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An excellent article by the Telegraph!
Greece: Insider's guide to the northern and central mainland
So much to see and so little time, but in Greece you can do it all. Robin Gauldie looks at the northern and central mainland.
Northern and central mainland
For walkers, beach bums, culture vultures and explorers, central and northern Greece – between the Gulf of Corinth and the country’s northern borders – takes some beating. The high and barren Pindos mountains of Epirus offer the most spectacular high-country hiking, while the lush green slopes of the Pílion peninsula offer gentler walks. The Halkidiki peninsulas have the finest beaches and some great purpose-built resorts. Thessaloniki has urban culture, and there’s a full menu of ancient and medieval sights.
Halkidiki’s beaches are the best on the mainland but the resorts on Kassandra, westernmost of Halkidiki’s peninsulas, are rammed, all summer, with the new bourgeoisie of Russia and Bulgaria, reinforced at weekends by convoys of SUV-driving urbanites from Thessaloniki. Escape them at the semi-private beaches of the Sani Resort complex or head east to Vourvourou, on a shallow, near-landlocked blue lagoon with a long, sandy crescent beach. You need to wade out a good 100 yards before the water rises above your middle, so it’s warm, calm and great for children.
The place to stay is Ekies All Senses Resort (23750 91000; www.ekies.gr ; from £80 per night). With designer-decorated rooms right on the lagoon, you can almost imagine yourself in the Caribbean or the Indian Ocean. There’s a pool, a bar, a superb restaurant, a activities including yoga, and Wi-Fi connectability (at a price). Still further east, the Eagles Palace Hotel & Spa (23770 31101; www.eaglespalace.gr ; from £150 per night) stands in glorious isolation a on its own beach, with water sports including scuba and wind surfing, a private sailing yacht, and motorboats for hire.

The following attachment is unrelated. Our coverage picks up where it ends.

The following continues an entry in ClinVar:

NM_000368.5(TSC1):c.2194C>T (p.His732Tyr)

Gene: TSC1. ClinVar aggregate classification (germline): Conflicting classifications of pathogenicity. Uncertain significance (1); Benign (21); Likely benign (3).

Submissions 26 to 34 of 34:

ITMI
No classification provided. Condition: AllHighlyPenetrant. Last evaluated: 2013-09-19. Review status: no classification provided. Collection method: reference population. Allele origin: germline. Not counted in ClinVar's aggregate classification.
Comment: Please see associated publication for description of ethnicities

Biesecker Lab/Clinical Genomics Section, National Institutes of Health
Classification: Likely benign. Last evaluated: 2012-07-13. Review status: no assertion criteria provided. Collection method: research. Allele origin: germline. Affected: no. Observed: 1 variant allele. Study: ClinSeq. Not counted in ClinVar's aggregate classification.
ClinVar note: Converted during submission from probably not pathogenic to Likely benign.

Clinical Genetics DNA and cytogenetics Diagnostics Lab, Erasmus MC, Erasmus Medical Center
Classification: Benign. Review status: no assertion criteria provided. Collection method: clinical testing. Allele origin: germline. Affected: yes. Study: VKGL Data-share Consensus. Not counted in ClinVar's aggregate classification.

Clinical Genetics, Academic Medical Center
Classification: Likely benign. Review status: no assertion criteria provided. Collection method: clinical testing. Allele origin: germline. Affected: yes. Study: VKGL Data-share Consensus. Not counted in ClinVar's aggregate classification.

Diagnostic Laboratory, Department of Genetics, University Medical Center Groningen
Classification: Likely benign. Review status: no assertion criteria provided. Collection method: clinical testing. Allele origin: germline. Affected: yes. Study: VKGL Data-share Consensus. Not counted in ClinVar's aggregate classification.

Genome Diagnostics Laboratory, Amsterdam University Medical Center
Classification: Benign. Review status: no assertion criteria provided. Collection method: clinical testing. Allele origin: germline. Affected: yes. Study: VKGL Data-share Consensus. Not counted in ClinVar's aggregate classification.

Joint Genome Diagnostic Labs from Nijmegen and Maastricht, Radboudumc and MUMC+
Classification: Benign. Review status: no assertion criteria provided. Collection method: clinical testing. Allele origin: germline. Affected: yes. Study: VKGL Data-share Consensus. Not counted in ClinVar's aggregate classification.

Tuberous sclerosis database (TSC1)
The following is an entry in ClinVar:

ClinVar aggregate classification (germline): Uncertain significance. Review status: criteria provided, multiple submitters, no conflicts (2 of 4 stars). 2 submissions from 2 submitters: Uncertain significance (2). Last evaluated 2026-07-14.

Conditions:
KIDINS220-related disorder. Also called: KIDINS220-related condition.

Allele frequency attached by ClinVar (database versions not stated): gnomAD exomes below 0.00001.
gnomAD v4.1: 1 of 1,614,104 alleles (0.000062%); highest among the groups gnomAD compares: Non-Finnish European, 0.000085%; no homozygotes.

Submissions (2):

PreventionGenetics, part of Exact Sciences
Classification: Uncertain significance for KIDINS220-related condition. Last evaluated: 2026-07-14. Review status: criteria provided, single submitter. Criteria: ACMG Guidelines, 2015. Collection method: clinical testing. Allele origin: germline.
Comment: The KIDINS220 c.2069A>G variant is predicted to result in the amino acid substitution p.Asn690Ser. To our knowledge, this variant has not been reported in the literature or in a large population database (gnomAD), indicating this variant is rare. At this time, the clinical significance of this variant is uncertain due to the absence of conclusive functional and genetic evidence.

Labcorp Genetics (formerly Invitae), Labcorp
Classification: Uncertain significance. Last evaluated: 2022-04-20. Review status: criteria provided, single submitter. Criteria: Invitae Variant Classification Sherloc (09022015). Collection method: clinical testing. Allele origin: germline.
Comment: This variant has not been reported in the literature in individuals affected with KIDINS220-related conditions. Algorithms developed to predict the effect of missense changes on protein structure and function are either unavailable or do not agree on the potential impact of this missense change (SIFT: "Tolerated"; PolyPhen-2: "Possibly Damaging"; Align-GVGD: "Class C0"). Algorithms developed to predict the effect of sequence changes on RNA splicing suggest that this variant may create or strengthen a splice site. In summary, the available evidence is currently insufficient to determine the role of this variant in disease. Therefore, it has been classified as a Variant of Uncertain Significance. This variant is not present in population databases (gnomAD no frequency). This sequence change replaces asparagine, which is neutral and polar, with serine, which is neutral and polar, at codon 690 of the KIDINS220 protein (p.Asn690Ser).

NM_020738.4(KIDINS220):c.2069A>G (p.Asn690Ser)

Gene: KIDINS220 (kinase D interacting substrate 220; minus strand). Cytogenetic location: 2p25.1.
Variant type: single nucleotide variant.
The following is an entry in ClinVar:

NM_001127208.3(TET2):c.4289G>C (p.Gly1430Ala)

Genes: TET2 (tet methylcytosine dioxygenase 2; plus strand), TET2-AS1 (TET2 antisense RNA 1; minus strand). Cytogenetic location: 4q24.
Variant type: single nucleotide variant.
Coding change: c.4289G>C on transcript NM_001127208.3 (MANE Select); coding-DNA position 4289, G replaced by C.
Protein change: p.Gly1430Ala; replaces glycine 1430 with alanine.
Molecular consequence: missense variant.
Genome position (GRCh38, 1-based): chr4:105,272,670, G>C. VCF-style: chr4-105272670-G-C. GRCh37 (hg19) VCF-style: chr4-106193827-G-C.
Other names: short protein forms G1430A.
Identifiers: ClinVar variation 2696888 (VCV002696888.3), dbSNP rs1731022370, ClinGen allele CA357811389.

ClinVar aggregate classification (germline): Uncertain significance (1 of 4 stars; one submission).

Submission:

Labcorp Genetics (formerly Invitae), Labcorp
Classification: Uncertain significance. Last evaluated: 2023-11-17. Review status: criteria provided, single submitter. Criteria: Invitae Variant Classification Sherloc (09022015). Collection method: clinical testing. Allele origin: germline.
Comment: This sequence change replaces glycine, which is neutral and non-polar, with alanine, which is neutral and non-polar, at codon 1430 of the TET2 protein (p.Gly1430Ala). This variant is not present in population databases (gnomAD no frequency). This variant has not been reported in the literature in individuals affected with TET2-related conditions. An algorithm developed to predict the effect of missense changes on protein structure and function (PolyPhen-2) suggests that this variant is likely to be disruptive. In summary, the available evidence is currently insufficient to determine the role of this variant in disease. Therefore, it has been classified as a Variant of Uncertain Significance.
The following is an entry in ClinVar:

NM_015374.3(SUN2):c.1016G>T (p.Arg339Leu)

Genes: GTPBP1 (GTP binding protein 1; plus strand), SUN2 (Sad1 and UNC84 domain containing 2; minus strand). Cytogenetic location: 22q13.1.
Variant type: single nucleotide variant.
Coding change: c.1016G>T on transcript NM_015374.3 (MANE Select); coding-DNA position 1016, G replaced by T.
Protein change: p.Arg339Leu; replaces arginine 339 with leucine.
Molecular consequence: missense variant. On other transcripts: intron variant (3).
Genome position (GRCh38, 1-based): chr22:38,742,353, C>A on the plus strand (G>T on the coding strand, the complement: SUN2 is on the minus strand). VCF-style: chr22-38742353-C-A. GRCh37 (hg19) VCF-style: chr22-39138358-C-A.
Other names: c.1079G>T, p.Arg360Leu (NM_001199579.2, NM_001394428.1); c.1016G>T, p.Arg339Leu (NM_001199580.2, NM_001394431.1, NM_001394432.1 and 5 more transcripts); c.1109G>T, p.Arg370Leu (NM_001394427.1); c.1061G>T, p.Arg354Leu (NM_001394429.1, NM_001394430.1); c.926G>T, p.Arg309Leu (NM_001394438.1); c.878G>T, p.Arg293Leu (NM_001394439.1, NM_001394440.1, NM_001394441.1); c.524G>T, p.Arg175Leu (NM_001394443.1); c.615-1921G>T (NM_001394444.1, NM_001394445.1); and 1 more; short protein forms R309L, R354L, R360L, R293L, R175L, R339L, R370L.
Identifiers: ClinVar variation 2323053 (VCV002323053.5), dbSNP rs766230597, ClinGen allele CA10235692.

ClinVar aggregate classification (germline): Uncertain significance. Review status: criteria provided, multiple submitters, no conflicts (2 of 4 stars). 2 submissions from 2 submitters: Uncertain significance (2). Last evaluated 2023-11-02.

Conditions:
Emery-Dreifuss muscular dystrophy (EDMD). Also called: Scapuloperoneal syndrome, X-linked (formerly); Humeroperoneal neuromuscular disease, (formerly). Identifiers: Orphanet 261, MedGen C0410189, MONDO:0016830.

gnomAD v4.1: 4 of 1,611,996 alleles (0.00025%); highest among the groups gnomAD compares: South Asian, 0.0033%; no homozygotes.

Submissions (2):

Best hills and mountains
The best high-country walking in Greece is in the Zagoria region of the Pindos mountains, among deep gorges, mountain pastures and treeless summits. Mount Olympus is a steep but not-too-demanding hike (you need to allow at least one night in the bunk-bedded mountain hostel on the way up and another on the way down).
The Pílion peninsula offers less challenging walking, along cobbled mule-tracks through semi-tropical, woodlands with a dip in a perfect Aegean cove at the end of the day. Jill Sleeman knows the cobbled mule-paths and lovely villages of Pílion like the back of her hand and leads half-day and longer walks; she also offers tranquil bedrooms in The Old Silk Store, her pretty old mansion at Mouressi, high above the turquoise sea of the east coast.
Perfect days out
Cruise around Mt Athos. Only pilgrims and scholars may visit the Holy Mountain, but its amazing monasteries can be seen on a day cruise from Ouranoupoulis. In Thessaloniki, the extraordinary gold and ivory treasures discovered in the tombs of Alexander’s ancestors are the highlight of the world-class Archaeological Museum, centuries-old Byzantine icons have pride of place in the Byzantine Museum, and the sprawling Modiano and Vlali markets are a feast for the eye, with great piles of fruit and vegetables, weird fish and shellfish, and dozens of different kinds of olive.
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